In agreement with the UAS-grim assay the addition of DJ146 and DJ147 GAL80 transgenes significantly repressed the reporter expression in the UAS-lacZ assay (Table 2). GAL80 decreased lacZ expression in the L1 larvae for all the drivers with the exception of DJ710 (96%). However this driver did not reduce the hatching rate in the UAS-grim assay, which indicates that the driver has little or no expression in the embryo. In the L3 larvae, GAL80 decreased expression for all of the drivers (100%). In the early pupae, lacZ expression was decreased in all drivers except for ELAV (96%). In the late pupae, the addition of GAL80 decreased lacZ expression in all drivers except ELAV and 24B (93%). As one would expect, a much higher proportion of drivers are suppressed with the CPRG assay.

Discussion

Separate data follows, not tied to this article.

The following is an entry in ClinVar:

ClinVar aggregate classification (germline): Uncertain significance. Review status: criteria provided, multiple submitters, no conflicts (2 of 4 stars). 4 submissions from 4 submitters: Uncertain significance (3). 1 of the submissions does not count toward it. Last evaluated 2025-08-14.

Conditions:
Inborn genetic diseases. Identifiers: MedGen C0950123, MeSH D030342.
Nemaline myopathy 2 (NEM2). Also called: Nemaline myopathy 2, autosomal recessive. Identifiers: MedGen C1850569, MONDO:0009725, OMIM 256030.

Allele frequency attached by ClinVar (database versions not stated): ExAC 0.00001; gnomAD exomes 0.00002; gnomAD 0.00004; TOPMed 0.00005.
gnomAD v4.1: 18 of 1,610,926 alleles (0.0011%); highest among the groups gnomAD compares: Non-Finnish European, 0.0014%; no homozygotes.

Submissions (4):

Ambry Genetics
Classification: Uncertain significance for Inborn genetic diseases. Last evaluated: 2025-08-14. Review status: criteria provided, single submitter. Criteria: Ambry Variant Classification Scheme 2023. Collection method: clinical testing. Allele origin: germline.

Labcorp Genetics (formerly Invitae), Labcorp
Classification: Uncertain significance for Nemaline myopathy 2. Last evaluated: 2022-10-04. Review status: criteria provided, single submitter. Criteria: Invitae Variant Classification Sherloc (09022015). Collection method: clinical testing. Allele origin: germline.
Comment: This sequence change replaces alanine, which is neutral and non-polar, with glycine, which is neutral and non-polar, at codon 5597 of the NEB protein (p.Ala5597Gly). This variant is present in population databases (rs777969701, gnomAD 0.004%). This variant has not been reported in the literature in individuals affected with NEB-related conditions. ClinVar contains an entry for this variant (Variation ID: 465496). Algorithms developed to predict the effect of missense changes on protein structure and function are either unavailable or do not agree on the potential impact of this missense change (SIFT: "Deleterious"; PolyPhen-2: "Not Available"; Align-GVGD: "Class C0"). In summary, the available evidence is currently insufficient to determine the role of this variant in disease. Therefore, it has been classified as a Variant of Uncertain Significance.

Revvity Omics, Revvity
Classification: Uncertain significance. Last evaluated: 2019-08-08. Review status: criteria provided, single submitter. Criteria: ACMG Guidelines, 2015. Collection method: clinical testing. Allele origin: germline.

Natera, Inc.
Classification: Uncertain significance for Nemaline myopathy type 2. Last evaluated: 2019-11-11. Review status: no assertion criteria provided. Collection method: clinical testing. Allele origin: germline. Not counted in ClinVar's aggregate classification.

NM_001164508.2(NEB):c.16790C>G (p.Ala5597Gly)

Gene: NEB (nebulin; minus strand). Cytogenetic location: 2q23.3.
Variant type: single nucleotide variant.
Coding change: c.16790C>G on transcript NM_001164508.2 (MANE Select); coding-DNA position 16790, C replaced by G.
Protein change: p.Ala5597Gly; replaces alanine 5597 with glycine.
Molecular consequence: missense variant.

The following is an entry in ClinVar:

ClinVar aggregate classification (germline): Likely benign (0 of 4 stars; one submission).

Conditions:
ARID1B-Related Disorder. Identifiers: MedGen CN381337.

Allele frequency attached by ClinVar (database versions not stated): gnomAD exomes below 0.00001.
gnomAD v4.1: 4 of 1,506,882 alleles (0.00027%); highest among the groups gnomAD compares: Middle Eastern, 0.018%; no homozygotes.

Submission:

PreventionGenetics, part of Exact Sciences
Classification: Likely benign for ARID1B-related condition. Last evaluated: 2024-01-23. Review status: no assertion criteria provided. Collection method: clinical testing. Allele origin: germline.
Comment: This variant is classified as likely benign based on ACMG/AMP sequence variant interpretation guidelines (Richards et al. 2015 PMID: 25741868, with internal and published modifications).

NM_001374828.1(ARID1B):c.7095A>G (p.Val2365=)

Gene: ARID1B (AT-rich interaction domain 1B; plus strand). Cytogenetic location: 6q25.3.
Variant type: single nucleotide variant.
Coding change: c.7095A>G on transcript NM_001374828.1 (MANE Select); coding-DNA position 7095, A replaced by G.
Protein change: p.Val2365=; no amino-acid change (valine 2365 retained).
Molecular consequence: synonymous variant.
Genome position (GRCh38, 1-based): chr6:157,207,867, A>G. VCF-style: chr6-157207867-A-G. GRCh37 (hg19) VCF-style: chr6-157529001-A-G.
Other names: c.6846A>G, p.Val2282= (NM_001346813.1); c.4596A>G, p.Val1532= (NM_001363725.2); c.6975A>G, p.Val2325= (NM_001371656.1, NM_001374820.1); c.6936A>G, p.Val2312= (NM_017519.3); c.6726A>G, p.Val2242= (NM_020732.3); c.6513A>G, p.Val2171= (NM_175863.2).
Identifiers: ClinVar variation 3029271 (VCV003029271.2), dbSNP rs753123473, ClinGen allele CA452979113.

In order to control the expression of a gene of interest during the adult portion of the fly life cycle, an inducible gene expression system must be able to completely repress transgene expression during development. Two UAS reporters were used to assess the repression ability of the Tet-off GAL80 transgenes. The UAS-grim reporter assesses expression among cells expressing GAL4 that are required for organism survival. The UAS-lacZ reporter examines expression in all cells where GAL4 is expressed. The UAS-grim reporter facilitated the identification of insufficiently repressed developmental stages and, in combination with the UAS-lacZ reporter, extended our knowledge of the relationship between the level and localization of grim expression, and its biological effect. The addition of a second copy of the DJ147 transgene resulted in significant higher recovery of adults but only significantly reduced lacZ expression during the early stages of pupation, indicating that GAL4 must be expressed in early pupal cells that are essential to obtain adults and a single copy of DJ147 is unable to produce enough GAL80 in those cells. The addition of a second copy of the DJ146 transgene did not reduce lacZ expression but did improve the recovery of pupae. The localization of lacZ expression in 2x DJ146 L3 larvae showed reduced staining in the oenocytes that could be detected with the grim lethality test but not with the CPRG assay.